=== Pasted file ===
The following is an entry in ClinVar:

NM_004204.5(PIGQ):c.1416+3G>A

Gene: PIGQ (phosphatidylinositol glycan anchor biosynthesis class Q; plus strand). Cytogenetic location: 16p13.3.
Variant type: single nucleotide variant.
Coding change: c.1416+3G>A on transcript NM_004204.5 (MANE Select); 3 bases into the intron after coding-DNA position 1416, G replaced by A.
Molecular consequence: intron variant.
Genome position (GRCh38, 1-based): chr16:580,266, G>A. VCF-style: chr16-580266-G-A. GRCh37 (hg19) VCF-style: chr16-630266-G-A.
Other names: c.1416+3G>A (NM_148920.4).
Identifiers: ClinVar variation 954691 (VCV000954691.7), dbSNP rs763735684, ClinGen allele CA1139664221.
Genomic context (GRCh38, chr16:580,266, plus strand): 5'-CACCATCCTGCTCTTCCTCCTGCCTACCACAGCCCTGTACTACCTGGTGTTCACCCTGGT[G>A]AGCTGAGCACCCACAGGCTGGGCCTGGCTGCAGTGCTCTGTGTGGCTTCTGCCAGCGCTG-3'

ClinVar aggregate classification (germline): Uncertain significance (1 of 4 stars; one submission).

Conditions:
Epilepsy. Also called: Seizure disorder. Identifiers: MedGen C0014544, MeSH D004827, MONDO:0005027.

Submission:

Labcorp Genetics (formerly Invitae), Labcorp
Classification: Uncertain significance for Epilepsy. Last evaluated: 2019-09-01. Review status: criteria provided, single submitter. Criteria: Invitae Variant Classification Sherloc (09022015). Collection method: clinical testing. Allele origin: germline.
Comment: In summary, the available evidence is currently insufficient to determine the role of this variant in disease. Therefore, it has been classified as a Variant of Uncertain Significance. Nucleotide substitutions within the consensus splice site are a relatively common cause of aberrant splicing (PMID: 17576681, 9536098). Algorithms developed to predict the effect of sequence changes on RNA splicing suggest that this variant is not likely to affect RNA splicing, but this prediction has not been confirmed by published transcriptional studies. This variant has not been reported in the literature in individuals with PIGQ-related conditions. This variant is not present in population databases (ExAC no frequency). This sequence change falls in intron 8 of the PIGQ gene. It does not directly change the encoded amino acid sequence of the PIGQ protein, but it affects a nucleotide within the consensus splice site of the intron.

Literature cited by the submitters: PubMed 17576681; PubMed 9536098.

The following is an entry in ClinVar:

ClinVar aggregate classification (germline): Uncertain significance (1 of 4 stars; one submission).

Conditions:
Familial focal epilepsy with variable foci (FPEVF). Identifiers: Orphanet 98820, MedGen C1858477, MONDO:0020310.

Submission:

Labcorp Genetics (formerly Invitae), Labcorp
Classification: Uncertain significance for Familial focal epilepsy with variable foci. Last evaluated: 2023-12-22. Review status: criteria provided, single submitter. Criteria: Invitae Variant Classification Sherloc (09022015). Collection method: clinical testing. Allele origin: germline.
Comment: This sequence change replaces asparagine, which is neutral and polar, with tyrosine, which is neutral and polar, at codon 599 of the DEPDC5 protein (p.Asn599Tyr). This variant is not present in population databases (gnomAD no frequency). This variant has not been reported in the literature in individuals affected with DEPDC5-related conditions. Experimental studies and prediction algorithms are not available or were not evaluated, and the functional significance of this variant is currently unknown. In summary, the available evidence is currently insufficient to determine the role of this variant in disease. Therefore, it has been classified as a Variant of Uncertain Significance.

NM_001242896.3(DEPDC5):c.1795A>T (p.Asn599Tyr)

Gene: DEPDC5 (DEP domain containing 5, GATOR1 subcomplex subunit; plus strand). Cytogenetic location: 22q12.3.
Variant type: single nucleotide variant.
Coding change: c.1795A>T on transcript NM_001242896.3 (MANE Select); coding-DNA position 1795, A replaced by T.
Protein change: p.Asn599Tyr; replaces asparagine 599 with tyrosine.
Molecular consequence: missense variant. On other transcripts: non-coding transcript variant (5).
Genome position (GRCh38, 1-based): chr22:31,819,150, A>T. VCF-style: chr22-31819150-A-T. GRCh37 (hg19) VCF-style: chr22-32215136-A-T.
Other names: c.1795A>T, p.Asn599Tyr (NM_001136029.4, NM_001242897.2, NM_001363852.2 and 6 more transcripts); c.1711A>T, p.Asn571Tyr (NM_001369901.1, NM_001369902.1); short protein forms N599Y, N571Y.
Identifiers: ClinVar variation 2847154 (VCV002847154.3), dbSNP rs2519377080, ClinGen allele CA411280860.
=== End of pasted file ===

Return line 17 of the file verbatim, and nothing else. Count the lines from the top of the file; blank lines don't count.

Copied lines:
Comment: In summary, the available evidence is currently insufficient to determine the role of this variant in disease. Therefore, it has been classified as a Variant of Uncertain Significance. Nucleotide substitutions within the consensus splice site are a relatively common cause of aberrant splicing (PMID: 17576681, 9536098). Algorithms developed to predict the effect of sequence changes on RNA splicing suggest that this variant is not likely to affect RNA splicing, but this prediction has not been confirmed by published transcriptional studies. This variant has not been reported in the literature in individuals with PIGQ-related conditions. This variant is not present in population databases (ExAC no frequency). This sequence change falls in intron 8 of the PIGQ gene. It does not directly change the encoded amino acid sequence of the PIGQ protein, but it affects a nucleotide within the consensus splice site of the intron.